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Sudden Cardiac Death Gender Gap Closing in on Women
By Sophia Cariati

(Washington DC, 12/19/02):  Women heart attack survivors are becoming almost as likely as men to succumb to sudden cardiac death (SCD) later on, according to results of a recent study adding to a growing body of evidence suggesting that the gender gap is narrowing.  The study results "...provide disconcerting data that women may be unfortunately achieving equality with men in SCD incidence...," wrote William J. Groh, MD a cardiologist at Indiana University School of Medicine in an editorial accompanying the research.

Sudden cardiac death (SCD), which takes the lives of more than 400,000 Americans annually, is an abrupt and unanticipated death due to heart problems usually occurring in an emergency room or before reaching a hospital. Studies, including the long-term landmark Framingham heart study, completed in the early 1980s and 1990s found that men with a history of heart disease were two to four times more likely to die later of SCD compared with their female counterparts. The newest findings, however, back up other evidence suggesting the risk for women may be rising.

Steen Abildstrom, MD and colleagues at the National Institute of Public Health in Copenhagen, Denmark conducted a prospective cohort study of close to 6,000 heart attack survivors for up to four years. Men enrolled in the study were 1.3 times more apt to die suddenly from heart-related causes compared with women. The findings were published in the December 2002 issue of the journal Heart.

"An increasing amount of data suggests that women and their doctors need to recognize that heart disease and sudden cardiac death are not just a man's issue nor one of old age," said Zhi-Jie Zheng, MD, PhD, an epidemiologist at the National Center for Chronic Disease Prevention and Health Promotion, a branch of the Centers for Disease Control. In a recent study, Dr. Zheng and colleagues revealed that the number of unexpected deaths caused by heart disease jumped by more than 31% among young American women between 1989 and 1996. In contrast, the rate among men increased by approximately 10 percent during the same time period.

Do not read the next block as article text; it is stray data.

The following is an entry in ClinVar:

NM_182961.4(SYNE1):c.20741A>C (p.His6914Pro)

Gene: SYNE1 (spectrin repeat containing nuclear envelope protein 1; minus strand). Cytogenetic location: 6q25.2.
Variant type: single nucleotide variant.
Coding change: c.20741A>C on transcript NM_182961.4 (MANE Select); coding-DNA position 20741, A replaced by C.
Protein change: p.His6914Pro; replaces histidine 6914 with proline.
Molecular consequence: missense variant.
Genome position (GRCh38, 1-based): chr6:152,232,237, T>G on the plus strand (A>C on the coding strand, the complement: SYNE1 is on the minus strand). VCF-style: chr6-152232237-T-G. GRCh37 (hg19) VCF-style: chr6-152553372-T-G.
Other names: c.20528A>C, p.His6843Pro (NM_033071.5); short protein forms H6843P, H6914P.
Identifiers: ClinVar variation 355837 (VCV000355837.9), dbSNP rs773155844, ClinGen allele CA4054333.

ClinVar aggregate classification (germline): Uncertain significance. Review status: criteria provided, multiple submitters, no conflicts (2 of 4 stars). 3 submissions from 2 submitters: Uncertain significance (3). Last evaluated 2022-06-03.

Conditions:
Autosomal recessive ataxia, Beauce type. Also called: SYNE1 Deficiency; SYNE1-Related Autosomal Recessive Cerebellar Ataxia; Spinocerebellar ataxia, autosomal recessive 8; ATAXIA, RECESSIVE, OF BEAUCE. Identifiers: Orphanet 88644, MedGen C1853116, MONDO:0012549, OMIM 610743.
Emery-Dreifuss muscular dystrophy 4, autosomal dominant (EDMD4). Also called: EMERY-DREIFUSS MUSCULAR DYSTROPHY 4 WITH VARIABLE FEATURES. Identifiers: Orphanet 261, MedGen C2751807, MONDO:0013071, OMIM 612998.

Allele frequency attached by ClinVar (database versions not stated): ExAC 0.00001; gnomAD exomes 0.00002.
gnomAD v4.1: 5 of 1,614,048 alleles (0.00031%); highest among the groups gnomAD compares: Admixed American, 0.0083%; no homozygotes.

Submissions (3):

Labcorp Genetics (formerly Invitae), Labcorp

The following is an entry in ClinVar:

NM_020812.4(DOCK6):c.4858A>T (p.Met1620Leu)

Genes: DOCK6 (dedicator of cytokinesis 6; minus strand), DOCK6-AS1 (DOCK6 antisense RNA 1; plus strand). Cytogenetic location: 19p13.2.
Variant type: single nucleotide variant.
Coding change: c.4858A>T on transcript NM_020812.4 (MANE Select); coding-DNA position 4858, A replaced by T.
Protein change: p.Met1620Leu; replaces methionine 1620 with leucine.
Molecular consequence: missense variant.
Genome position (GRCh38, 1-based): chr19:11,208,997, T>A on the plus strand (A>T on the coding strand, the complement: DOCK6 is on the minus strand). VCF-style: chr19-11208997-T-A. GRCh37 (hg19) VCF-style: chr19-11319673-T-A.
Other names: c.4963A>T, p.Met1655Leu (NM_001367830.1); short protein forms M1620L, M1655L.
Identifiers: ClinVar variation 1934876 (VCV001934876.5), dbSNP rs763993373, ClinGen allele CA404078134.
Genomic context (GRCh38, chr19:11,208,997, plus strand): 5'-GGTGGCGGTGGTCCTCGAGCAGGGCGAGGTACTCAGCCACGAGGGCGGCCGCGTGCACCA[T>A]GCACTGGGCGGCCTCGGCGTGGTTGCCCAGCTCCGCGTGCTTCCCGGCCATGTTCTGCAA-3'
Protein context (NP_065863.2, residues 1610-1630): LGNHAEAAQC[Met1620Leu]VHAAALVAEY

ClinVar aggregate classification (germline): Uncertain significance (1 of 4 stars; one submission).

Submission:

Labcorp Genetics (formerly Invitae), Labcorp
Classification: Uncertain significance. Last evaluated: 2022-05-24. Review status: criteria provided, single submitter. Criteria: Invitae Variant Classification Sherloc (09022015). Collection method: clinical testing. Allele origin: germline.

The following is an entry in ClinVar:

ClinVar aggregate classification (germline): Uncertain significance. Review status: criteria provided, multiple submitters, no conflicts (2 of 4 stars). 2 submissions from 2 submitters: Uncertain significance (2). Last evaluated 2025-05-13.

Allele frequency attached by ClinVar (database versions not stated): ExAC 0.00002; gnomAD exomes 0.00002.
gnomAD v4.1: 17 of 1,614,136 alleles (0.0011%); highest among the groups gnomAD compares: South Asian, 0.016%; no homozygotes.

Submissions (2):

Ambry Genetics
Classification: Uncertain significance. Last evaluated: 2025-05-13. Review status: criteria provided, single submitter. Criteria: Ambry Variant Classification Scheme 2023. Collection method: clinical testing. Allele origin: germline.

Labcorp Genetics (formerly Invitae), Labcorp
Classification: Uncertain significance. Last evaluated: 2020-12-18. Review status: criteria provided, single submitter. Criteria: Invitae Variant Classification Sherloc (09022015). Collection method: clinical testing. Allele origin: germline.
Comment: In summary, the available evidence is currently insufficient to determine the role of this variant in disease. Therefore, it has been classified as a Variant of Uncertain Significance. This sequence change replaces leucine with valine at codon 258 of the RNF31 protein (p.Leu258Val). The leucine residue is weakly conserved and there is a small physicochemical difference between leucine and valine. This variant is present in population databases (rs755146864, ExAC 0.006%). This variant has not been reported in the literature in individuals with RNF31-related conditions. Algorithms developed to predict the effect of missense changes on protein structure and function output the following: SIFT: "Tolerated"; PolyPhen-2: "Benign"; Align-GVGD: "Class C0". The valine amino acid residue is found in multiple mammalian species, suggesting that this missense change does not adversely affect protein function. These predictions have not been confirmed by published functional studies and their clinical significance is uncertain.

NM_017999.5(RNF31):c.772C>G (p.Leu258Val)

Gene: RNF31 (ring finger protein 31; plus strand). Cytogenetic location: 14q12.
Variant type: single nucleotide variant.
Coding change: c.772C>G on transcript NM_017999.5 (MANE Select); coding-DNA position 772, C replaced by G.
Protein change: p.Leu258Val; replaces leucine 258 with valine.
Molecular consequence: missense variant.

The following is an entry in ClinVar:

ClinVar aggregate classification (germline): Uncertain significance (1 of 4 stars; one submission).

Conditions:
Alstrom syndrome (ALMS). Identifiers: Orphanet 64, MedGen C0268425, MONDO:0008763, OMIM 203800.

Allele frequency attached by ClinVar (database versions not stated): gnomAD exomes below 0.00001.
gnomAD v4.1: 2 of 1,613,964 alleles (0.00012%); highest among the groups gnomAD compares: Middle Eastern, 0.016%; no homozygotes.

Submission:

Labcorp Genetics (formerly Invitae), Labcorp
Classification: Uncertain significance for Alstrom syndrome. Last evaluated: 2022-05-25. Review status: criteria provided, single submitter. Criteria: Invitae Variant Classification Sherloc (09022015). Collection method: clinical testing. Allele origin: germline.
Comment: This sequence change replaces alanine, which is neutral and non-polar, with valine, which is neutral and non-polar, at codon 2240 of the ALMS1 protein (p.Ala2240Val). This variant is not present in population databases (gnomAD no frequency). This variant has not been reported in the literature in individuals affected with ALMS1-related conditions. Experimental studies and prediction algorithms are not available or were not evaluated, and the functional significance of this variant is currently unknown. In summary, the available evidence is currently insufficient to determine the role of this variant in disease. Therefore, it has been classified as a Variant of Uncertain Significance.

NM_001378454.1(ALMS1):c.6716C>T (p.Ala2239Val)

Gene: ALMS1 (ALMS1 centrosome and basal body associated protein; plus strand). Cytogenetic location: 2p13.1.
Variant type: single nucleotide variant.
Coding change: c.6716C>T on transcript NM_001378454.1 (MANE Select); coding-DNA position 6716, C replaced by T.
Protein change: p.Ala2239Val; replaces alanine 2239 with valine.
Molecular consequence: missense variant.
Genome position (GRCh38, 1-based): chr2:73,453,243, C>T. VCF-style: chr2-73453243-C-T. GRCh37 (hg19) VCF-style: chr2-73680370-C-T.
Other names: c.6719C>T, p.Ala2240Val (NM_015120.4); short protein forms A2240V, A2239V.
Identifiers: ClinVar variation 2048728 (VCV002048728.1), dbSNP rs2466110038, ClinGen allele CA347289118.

What is causing the higher rate of increase in the incidence of SCD in women compared to men? Experts suspect that a number of factors are to blame. A significant increase in the frequency of diabetes, overweight and obesity among women, an upward trend in cigarette smoking, and less vigilant screening and treatment of heart disease in women compared with men may all play a role, according to Dr. Zheng.

Furthermore, data suggests that women may be less apt to recognize the signs of a heart attack and thus delay seeking help. This holdup in treatment may in turn boost a woman's risk of SCD. In a recent analysis of the state-specific incidence of SCD in the United States, Zheng and colleagues found that women had a higher proportion of out-of-hospital cardiac deaths than men. Close to 52 percent of women who succumbed to SCD died outside of the hospital compared with approximately 42 percent of men.

Studies suggest that women may not be receiving timely care because they, along with their physicians, are slow to spot the signs of heart disease. Since the symptoms of heart disease in women are often quite different than those in men, they may go unrecognized. Studies show that women are more apt to experience jaw or neck and shoulder pain, nausea, vomiting, fatigue, or indigestion as a symptom of heart disease than are men. Men, on the other hand, are more likely to experience a "Hollywood heart attack" consisting of radiating right arm pain and chest pain.

The Society for Women's Health Research is the nation's only not-for-profit organization whose sole mission is to improve the health of women through research. Founded in 1990, the Society brought to national attention the need for the appropriate inclusion of women in major medical research studies and the resulting need for more information about conditions affecting women. The Society advocates increased funding for research on women's health, encourages the study of sex differences that may affect the prevention, diagnosis and treatment of disease, and promotes the inclusion of women in medical research studies. Dr. Donnica Moore has been a member of the Society since 1990 and is a past member of its Board of Directors.

For more information about women and heart disease, click here.

Created: 12/21/2002  -  Sophia Cariati

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